Fran's Story | Baby Loss Portrait Project

oman sat on a bench in the Somerset countryside, smiling into camera.

I lost a baby.

I feel like such a fraud saying that. If you ask me how far gone I was, I’ll tell you I was only eight weeks. I use the word only like it was insignificant and it didn’t really matter. Then I’ll constantly tell you how lucky I was when you compare my story to some of the horrendous ordeals some women have been through.

But I did lose a baby and it was important to me. Each new life, no matter how brief, changes the world forever.

It feels like time stands still when you’re pregnant, days feel like weeks and weeks feel like months, constantly waiting for the next milestone.

I started spotting at five weeks, which anyone will tell you is normal. But how much is normal? No one tells you that bit.

I contacted my midwife via text which is the only form of contact I’d had with her at this stage and even she agreed it was normal and basically there’s nothing anyone can do until I’m at least six weeks. If anything happens before six weeks you’re just left to get on with it and it’s not even classed as a miscarriage.

However, I was lucky (there’s that word again!) and didn’t have any further issues until I got to seven weeks and had what I classed as heavy bleeding. In the scheme of things, it wasn’t particularly heavy but seeing any blood when you are pregnant is frightening. And if one more person told me to “not get stressed because that’s not healthy for the baby!”. So I text my midwife again, explained the situation that I’d been bleeding over the weekend and I’d seen an out of hours GP but because I wasn’t in any pain and it wasn’t what was classed as ‘heavy’ nobody was concerned. The midwife did agree to get me into the EPAC centre for an early scan.

That afternoon at the EPAC centre I had a scan and all was fine everything looked as it should although the baby was measuring slightly smaller and the heartbeat was a little slow but at this early stage it’s so hard to tell as everything is so small. The amazing staff at the EPAC centre arranged to see me again in a weeks time so we could check everything was progressing as it should.

After the longest week of my life I went back for another scan to be told my baby had died and there was no longer a heartbeat.

After hearing that devastating news I had to then make a decision of how to move forward and I decided for me that  the best option was to have surgery, I didn’t want to prolong the agony any further and wait for things to happen naturally as no one could say how long this may have taken and still even at this stage I wasn’t bleeding what anyone would class as heavy.

I remember walking out of the EPAC centre and I just wanted a can of ice cold coke to help with the shock and  the headache I’d given myself from crying so much. I grabbed a bottle of diet coke (It’s impossible to get full fat coke at a hospital these days, how annoying is that?!) and headed outside and stood to have a drink. As I opened the bottle it fizzed everywhere, so I’m stood outside the hospital with my handbag on the floor, fizzy, sticky diet coke all over me and my bag, fighting through the tears to try and find a tissue to get cleaned up.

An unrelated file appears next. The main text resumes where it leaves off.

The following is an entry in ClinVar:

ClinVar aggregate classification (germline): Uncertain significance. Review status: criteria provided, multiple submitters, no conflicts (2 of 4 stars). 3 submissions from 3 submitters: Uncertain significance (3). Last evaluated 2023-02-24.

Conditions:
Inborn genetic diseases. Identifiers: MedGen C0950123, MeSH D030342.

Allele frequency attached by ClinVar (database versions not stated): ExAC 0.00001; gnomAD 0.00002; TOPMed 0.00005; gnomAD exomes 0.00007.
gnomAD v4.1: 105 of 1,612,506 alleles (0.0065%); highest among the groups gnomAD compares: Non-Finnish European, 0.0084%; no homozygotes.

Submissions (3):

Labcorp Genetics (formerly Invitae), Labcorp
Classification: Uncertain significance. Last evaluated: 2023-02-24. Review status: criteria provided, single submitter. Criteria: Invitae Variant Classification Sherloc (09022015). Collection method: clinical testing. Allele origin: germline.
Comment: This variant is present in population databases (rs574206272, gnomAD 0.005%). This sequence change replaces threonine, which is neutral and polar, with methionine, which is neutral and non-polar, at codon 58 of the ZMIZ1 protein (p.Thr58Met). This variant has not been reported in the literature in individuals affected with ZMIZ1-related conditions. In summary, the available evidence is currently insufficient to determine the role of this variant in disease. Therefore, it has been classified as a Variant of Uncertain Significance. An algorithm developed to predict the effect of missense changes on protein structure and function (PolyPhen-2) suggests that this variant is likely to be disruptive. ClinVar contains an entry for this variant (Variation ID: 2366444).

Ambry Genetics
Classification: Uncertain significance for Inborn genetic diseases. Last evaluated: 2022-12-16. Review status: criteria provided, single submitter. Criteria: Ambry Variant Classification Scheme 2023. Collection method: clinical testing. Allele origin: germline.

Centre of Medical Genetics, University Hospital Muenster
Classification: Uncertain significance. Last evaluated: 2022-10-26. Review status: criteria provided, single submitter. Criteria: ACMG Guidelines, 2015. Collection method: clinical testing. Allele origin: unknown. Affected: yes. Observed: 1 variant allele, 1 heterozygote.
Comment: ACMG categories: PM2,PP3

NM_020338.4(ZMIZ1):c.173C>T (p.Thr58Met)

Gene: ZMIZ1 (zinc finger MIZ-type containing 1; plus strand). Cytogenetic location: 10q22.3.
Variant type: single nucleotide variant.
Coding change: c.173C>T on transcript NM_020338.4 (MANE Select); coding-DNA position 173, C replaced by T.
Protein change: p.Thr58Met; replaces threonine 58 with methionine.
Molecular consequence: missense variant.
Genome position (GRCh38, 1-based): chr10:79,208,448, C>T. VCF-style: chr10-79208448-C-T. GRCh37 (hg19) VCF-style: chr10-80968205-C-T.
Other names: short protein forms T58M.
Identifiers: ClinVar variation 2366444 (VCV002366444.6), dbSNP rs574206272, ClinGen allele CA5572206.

I was alone. I stupidly went to the appointment by myself expecting (and hoping) that everything would be fine. I couldn’t bear to ring anyone by now as I couldn’t talk and all I wanted to do was get out of that hospital (which involved walking past the maternity unit that I was now never going to need) and getting the car and driving home.

Two days later and the day of my surgery had arrived. I sat on my bed and had a panic attack and decided I couldn’t go through with it. I didn’t want to have to go to hospital and have an operation to remove my baby that had died inside of me. Maybe I was hopeful that it was all a dream and they got it wrong and things might be ok? I then decided I was being stupid and I really couldn’t wait for things to happen naturally and have to endure the physical pain that would come with that.

My surgery went well and the staff in the day care centre were absolutely wonderful, so caring and thoughtful about everything. Apart from the stupid generic form you have to complete before any surgery and one of the first questions asked is ‘Do you think you might be pregnant?’ I really couldn’t praise the staff and also the staff in the EPAC centre enough, how they do that job day in and day out dealing with such devastating news constantly I’ll never know.

I was home again within four hours. I ached physically but the painkillers helped. Within 48 hours I was physically healed. Mentally I was ok too, I had a couple of low days over the next few weeks but generally I was ok and back to work and moving on with life as we all have to. It wasn’t until my first period arrived a month later that I grieved, the tears started and didn’t stop for about 48 hours. There was one point I sat there and thought I don’t even know why I’m crying the tears will just not stop.

I might have only been eight weeks but in my head, I’d fast forwarded 9 months, I’d decorated the nursery, I knew which pram I wanted. I knew what date I was going to finish work for maternity leave and I know that due date and I will forever know that date and until then I still have lots of milestones to get through. About now I should have been sharing the news with the world that I was having a baby, not sharing my story about how I lost that baby.

But I am lucky, I have hope that one day soon I will have a precious baby. I have chosen to become a single mother and that means dealing with all of these bad times along with all of the amazing good times that are to come alone, but I have amazing friends and family who I know will support me through my journey.